• Getting growth factors to increase white blood cell counts and lower infection risk
  • Compensating for low platelet counts with drugs or transfusions
  • Receiving red blood cell transfusions to combat fatigue or shortness of breath

Home Remedies and Lifestyle 

Many people with Fanconi anemia will examine their lifestyle and make some modifications. Here are some factors that may help to enhance your overall health:

  • Getting adequate sleep
  • Managing stress
  • Exercising
  • Maintaining a healthy diet
  • Drinking enough fluids
  • Eating enough protein
  • Never smoking and limiting alcohol use 


Fanconi anemia is rare genetic condition that causes bone marrow failure, often at a young age. Most FA patients develop symptoms before age 10. The preferred treatment is hematopoietic stem-cell transplantation (HSCT), ideally using donor stem cells from a biological sibling. This has the potential to be curative, but lifelong monitoring for cancer will still be necessary.

Androgen therapy is another common treatment to increase blood cell counts. Other treatments such as blood transfusions, iron chelation therapy, antibiotics and surgery may be used to manage symptoms or complications of FA.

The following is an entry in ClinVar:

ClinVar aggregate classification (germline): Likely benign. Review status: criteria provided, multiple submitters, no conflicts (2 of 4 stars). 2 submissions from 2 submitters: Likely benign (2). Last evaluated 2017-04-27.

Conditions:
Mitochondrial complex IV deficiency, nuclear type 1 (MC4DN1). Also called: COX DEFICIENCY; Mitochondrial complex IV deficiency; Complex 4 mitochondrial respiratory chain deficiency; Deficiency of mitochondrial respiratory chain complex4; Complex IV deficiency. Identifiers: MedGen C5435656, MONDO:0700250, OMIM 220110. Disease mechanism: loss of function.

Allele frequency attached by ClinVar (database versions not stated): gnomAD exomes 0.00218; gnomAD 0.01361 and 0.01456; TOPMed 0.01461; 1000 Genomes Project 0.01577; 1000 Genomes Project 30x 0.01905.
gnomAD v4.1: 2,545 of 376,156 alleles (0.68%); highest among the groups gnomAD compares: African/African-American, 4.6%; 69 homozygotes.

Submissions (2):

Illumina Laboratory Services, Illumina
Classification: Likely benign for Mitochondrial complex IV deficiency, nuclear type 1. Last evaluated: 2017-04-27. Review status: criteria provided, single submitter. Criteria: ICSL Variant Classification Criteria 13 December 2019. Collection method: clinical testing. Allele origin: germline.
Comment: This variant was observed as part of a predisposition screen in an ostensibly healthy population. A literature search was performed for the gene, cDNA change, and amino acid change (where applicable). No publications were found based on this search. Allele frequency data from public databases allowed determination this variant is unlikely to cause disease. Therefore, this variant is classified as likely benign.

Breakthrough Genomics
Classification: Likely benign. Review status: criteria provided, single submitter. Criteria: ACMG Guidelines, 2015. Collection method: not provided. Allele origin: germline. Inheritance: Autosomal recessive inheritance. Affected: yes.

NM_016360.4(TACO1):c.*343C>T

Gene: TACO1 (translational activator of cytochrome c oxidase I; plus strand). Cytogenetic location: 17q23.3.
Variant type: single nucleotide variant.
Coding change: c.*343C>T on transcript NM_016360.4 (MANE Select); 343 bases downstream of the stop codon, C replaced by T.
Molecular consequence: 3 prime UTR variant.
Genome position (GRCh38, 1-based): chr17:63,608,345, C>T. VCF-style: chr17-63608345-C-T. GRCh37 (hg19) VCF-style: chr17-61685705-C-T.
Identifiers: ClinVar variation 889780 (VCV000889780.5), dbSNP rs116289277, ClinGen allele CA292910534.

A Word From Verywell

More effective treatments and a cure for FA depend on research. Stem cell research and newer gene therapies are providing some hope, but more clinical trials are needed to find all the potential treatment options that may be available to those with FA. 

FA is a multisystem disorder that affects nearly every part of the body. As a result, it is likely that you will need the involvement of multiple types of providers. While this increases your care network and support system, it also introduces the risk that diagnoses and management plans are not effectively communicated. It can also cause medications prescribed by one provider to interact with those prescribed by others.

Therefore, it is essential that all subspecialists communicate with the primary physician, usually the hematologist/oncologist, to coordinate care. Don't hesitate to ask questions, point out contradictions, and advocate on behalf of yourself or your child. Your healthcare team is there to help you live the healthiest life with FA possible. Using your voice will help them succeed.

7 Sources
Verywell Health uses only high-quality sources, including peer-reviewed studies, to support the facts within our articles. Read our editorial process to learn more about how we fact-check and keep our content accurate, reliable, and trustworthy.
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By Shamard Charles, MD, MPH
Shamard Charles, MD, MPH is a public health physician and journalist. He has held positions with major news networks like NBC reporting on health policy, public health initiatives, diversity in medicine, and new developments in health care research and medical treatments.